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Noninvasive monitoring of brain temperature during mild hypothermia
Uppsala University, Disciplinary Domain of Medicine and Pharmacy, Faculty of Medicine, Department of Oncology, Radiology and Clinical Immunology, Radiology.
Uppsala University, Disciplinary Domain of Medicine and Pharmacy, Faculty of Medicine, Department of Surgical Sciences, Anaesthesiology and Intensive Care.
Uppsala University, Disciplinary Domain of Medicine and Pharmacy, Faculty of Medicine, Department of Surgical Sciences, Anaesthesiology and Intensive Care.
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2009 (English)In: Magnetic Resonance Imaging, ISSN 0730-725X, E-ISSN 1873-5894, Vol. 27, no 7, 923-932 p.Article in journal (Refereed) Published
Abstract [en]

The main purpose of this study was to verify the feasibility of brain temperature mapping with high-spatial- and reduced-spectral-resolution magnetic resonance spectroscopic imaging (MRSI). A secondary goal was to determine the temperature coefficient of water chemical shift in the brain with and without internal spectral reference. The accuracy of the proposed MRSI method was verified using a water and vegetable oil phantom. Selective decrease of the brain temperature of pigs was induced by intranasal cooling. Temperature reductions between 2 degrees C and 4 degrees C were achieved within 20 min. The relative changes in temperature during the cooling process were monitored using MRSI. The reference temperature was measured with MR-compatible fiber-optic probes. Single-voxel (1)H MRS was used for measurement of absolute brain temperature at baseline and at the end of cooling. The temperature coefficient of the water chemical shift of brain tissue measured by MRSI without internal reference was -0.0192+/-0.0019 ppm/degrees C. The temperature coefficients of the water chemical shift relative to N-acetylaspartate, choline-containing compounds and creatine were -0.0096+/-0.0009, -0.0083+/-0.0007 and -0.0091+/-0.0011 ppm/degrees C, respectively. The results of this study indicate that MRSI with high spatial and reduced spectral resolutions is a reliable tool for monitoring long-term temperature changes in the brain.

Place, publisher, year, edition, pages
2009. Vol. 27, no 7, 923-932 p.
Keyword [en]
Selective brain cooling, Hypothermia, Temperature mapping, Spectroscopy, Spectroscopic imaging
National Category
Medical and Health Sciences
URN: urn:nbn:se:uu:diva-113253DOI: 10.1016/j.mri.2009.01.011ISI: 000269613000005PubMedID: 19282122OAI: oai:DiVA.org:uu-113253DiVA: diva2:290272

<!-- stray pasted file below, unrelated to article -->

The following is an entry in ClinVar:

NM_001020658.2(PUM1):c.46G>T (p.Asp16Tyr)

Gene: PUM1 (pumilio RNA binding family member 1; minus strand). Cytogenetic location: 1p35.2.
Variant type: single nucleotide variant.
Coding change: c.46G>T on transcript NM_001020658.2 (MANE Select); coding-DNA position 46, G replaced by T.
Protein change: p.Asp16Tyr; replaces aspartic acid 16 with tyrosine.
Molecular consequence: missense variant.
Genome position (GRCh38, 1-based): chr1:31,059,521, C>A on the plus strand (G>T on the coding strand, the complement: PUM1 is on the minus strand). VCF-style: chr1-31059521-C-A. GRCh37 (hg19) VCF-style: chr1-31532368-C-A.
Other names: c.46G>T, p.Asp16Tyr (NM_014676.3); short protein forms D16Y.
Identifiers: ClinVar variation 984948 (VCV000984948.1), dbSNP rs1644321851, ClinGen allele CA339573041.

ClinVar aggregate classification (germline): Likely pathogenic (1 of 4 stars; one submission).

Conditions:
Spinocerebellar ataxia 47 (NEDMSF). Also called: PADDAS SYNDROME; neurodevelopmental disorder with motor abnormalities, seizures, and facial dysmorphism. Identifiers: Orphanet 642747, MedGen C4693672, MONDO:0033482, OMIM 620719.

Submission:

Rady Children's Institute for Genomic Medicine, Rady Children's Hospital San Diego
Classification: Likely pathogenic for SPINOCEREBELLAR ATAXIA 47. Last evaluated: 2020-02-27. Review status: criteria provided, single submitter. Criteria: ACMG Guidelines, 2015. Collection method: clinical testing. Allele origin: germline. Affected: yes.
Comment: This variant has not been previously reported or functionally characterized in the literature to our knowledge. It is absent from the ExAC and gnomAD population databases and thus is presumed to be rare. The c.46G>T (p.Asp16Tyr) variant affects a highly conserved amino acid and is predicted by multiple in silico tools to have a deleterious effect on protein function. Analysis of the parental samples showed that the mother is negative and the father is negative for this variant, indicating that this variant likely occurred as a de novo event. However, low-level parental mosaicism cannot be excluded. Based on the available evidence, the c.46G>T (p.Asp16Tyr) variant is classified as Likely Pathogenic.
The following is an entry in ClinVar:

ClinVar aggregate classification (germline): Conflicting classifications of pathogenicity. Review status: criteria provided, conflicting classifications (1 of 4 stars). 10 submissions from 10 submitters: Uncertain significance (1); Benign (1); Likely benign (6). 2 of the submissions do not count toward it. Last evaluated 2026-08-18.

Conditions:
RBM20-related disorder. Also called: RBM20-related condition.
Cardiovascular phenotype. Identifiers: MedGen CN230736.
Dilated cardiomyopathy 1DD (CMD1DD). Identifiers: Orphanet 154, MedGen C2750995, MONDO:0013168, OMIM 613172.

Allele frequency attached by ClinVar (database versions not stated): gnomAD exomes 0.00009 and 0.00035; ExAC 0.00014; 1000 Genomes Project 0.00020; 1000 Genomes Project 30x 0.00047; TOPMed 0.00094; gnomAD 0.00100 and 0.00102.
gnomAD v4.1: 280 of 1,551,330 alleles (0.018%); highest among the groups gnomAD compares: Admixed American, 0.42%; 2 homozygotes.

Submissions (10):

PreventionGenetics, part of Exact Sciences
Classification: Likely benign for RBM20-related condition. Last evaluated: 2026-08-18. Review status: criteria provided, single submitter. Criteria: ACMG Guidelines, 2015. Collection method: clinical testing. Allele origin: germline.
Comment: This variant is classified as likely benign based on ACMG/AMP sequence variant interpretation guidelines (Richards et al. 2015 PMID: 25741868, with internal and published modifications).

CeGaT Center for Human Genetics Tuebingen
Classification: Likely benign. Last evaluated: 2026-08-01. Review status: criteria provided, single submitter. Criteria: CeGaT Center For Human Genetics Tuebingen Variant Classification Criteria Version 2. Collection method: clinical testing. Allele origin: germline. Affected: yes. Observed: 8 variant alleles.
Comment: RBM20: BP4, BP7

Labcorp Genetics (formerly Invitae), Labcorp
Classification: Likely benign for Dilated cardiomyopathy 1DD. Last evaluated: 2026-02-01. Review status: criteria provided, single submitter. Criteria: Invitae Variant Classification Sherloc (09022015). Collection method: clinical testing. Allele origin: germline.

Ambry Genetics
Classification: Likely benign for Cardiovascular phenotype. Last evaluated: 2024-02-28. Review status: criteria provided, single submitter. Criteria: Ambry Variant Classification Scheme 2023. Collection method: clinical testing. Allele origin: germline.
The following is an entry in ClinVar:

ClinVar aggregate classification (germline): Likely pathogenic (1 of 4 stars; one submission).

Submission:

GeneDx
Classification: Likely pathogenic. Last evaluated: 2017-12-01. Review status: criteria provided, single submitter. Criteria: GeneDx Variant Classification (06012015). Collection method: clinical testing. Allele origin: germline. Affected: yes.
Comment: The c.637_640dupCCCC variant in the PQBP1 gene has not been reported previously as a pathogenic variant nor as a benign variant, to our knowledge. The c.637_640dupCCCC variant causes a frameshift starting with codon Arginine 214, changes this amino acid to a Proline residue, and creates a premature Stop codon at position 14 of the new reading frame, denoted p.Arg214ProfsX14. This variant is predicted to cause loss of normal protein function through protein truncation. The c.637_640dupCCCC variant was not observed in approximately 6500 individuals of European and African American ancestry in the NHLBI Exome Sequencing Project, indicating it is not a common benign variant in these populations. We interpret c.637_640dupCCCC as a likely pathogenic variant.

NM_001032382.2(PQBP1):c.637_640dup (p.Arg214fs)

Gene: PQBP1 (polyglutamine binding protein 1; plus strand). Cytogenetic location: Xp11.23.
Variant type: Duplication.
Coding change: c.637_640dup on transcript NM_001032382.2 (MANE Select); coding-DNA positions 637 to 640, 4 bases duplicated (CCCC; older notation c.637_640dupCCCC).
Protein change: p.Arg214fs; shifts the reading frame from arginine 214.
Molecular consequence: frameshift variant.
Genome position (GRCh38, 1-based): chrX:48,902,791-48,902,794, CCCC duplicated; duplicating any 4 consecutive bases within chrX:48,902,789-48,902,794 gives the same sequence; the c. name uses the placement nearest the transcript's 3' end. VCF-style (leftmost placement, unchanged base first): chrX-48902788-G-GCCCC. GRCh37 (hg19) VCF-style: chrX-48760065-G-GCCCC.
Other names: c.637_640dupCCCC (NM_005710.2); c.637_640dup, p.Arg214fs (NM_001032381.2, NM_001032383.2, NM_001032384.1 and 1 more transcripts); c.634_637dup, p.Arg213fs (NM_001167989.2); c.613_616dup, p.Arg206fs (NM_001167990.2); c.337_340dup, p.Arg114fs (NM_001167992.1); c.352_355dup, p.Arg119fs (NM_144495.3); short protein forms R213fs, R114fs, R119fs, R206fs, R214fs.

Available from: 2010-01-26 Created: 2010-01-26 Last updated: 2015-06-08Bibliographically approved
In thesis
1. Intranasal Cooling for Cerebral Hypothermia Treatment
Open this publication in new window or tab >>Intranasal Cooling for Cerebral Hypothermia Treatment
2010 (English)Doctoral thesis, comprehensive summary (Other academic)
Abstract [en]

The controlled lowering of core body temperature to 32°C to 34°C is defined as therapeutic hypothermia (TH). Therapeutic hypothermia has been shown to improve neurological outcome and survival in unconscious patients successfully resuscitated after cardiac arrest. Brain temperature is important for cerebral protection therefore methods for primarily cooling the brain have also been explored.

This thesis focuses on the likelihood that intranasal cooling can induce, maintain and control cerebral hypothermia. The method uses bilaterally introduced intranasal balloons circulated with cold saline.

Selective brain cooling induced with this method was effectively accomplished in pigs with normal circulation while no major disturbances in systemic circulation or physiological variables were recorded. The temperature gradients between brain and body could be maintained for at least six hours.

Intranasal balloon catheters were used for therapeutic hypothermia initiation and maintenance during and after successful resuscitation in pigs. Temperature reduction was also obtained by combined intranasal cooling and intravenous ice-cold fluids with possible additional benefits in terms of physiologic stability after cardiac arrest. Rewarming was possible via the intranasal balloons.

In these studies brain temperature was recorded invasively by temperature probes inserted in the brain. The fast changes in pig’s brain temperature could also be tracked by a non-invasive method. High-spatial resolution magnetic resonance spectroscopic imaging (MRSI) without internal reference showed a good association with direct invasive temperature monitoring. In addition the mapping of temperature changes during brain cooling was also possible.

In awake and unsedated volunteers subjected to intranasal cooling brain temperature changes were followed by two MR techniques. Brain cooling was shown by the previously calibrated high-spatial resolution MRSI and by the phase-mapping method. Intranasal cooling reduced body temperature slightly. The volunteers remained alert during cooling, the physiological parameters stable, and no shivering was reported.

Place, publisher, year, edition, pages
Uppsala: Acta Universitatis Uppsaliensis, 2010. 58 p.
Digital Comprehensive Summaries of Uppsala Dissertations from the Faculty of Medicine, ISSN 1651-6206 ; 627
Selective brain cooling, cerebral hypothermia, therapeutic hypothermia, cardiac arrest, stroke, traumatic brain injury, brain temperature, magnetic resonance spectroscopy, trigeminal reflex
National Category
Anesthesiology and Intensive Care Radiology, Nuclear Medicine and Medical Imaging
Research subject
Anaesthesiology and Intensive Care
urn:nbn:se:uu:diva-134278 (URN)978-91-554-7959-6 (ISBN)
Public defence
2011-01-14, Rosénsalen, Akademiska Sjukhuset, Uppsala, 13:00 (English)
Available from: 2010-12-21 Created: 2010-11-23 Last updated: 2011-01-13Bibliographically approved

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